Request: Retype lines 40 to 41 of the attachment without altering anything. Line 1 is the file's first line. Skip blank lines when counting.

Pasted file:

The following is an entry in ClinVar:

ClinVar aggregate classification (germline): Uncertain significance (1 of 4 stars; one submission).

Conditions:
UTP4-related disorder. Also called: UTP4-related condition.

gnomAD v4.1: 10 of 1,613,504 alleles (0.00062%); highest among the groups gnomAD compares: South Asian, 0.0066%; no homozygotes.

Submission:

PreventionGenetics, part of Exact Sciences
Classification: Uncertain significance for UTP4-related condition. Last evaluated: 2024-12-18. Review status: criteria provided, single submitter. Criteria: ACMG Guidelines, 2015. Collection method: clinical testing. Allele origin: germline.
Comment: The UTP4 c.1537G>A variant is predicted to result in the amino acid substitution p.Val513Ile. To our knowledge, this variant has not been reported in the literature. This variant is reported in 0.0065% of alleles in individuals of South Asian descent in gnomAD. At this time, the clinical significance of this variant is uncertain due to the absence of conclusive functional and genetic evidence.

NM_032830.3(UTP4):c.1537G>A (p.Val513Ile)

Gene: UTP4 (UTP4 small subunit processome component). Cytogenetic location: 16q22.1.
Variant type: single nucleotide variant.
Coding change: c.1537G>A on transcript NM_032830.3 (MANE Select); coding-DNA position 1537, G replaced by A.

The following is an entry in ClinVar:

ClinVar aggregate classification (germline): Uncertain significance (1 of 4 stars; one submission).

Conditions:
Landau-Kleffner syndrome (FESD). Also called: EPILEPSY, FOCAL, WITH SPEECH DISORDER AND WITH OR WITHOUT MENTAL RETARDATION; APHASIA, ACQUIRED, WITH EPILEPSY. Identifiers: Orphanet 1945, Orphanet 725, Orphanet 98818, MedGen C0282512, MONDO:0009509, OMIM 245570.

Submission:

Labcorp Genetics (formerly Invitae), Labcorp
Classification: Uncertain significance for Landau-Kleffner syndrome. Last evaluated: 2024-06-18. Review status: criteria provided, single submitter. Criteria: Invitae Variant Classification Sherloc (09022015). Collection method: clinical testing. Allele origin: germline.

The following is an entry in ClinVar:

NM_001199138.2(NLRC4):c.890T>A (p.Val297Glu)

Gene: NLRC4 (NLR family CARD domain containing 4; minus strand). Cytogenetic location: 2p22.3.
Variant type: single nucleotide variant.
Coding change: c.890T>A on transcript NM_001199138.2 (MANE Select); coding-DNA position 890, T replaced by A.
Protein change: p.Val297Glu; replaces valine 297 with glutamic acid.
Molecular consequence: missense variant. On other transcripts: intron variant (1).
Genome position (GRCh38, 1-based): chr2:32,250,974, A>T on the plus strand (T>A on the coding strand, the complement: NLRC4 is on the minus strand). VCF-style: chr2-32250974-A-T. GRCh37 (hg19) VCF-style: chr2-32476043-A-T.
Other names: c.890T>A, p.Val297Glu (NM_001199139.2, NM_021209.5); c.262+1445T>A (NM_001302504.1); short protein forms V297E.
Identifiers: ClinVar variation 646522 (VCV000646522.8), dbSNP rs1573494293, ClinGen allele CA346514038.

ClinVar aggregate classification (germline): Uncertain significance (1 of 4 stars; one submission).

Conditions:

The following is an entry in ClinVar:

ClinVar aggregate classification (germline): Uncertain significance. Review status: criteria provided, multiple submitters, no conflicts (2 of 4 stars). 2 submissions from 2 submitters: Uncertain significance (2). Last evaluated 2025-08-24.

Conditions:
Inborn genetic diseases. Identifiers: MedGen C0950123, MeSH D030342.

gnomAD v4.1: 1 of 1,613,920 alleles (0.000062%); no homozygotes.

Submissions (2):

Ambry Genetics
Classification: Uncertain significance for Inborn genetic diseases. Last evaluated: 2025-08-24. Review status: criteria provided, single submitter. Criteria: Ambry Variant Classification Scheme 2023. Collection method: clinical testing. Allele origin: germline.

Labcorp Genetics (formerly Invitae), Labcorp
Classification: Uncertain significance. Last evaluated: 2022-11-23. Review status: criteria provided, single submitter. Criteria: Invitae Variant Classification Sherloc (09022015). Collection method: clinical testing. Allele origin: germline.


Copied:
Classification: Uncertain significance for Inborn genetic diseases. Last evaluated: 2025-08-24. Review status: criteria provided, single submitter. Criteria: Ambry Variant Classification Scheme 2023. Collection method: clinical testing. Allele origin: germline.

Labcorp Genetics (formerly Invitae), Labcorp